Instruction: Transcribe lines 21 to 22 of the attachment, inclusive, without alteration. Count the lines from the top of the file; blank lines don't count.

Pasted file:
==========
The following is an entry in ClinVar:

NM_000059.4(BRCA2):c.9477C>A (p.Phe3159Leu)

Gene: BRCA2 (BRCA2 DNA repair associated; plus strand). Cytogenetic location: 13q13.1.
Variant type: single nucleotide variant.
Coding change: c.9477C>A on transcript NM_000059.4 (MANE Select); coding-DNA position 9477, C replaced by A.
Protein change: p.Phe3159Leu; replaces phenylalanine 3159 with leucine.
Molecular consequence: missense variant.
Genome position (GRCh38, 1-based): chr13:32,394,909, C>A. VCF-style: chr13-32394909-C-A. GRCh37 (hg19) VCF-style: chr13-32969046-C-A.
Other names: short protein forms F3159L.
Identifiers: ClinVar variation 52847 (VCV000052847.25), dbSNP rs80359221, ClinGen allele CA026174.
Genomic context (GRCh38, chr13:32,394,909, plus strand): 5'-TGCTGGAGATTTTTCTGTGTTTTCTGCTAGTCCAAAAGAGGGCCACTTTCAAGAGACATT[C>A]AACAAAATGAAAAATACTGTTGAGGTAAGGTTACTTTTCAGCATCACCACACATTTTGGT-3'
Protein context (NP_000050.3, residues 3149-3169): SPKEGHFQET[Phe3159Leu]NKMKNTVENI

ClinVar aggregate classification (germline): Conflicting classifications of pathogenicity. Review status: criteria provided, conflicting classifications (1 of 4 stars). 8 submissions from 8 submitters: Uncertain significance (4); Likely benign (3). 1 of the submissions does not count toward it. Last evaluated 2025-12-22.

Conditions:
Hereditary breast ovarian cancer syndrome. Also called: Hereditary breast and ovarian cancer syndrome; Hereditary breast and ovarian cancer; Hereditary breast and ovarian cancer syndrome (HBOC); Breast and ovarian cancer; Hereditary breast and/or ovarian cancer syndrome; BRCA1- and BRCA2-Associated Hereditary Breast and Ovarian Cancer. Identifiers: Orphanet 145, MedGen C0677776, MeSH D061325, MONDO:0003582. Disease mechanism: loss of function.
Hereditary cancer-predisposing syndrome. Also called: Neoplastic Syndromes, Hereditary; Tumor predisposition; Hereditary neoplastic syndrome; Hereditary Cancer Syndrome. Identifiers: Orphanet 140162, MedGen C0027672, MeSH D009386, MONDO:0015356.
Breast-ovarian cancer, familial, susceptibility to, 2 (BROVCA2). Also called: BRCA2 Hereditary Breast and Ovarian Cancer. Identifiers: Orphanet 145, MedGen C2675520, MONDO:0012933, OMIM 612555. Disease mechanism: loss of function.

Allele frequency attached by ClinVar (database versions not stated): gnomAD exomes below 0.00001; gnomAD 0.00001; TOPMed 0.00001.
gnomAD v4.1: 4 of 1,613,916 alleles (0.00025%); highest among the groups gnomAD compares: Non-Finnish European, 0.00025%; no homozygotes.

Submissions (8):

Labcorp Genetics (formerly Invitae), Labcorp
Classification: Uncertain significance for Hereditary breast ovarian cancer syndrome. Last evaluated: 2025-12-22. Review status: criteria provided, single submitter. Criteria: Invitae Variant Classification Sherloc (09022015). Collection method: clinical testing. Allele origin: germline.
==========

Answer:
Labcorp Genetics (formerly Invitae), Labcorp
Classification: Uncertain significance for Hereditary breast ovarian cancer syndrome. Last evaluated: 2025-12-22. Review status: criteria provided, single submitter. Criteria: Invitae Variant Classification Sherloc (09022015). Collection method: clinical testing. Allele origin: germline.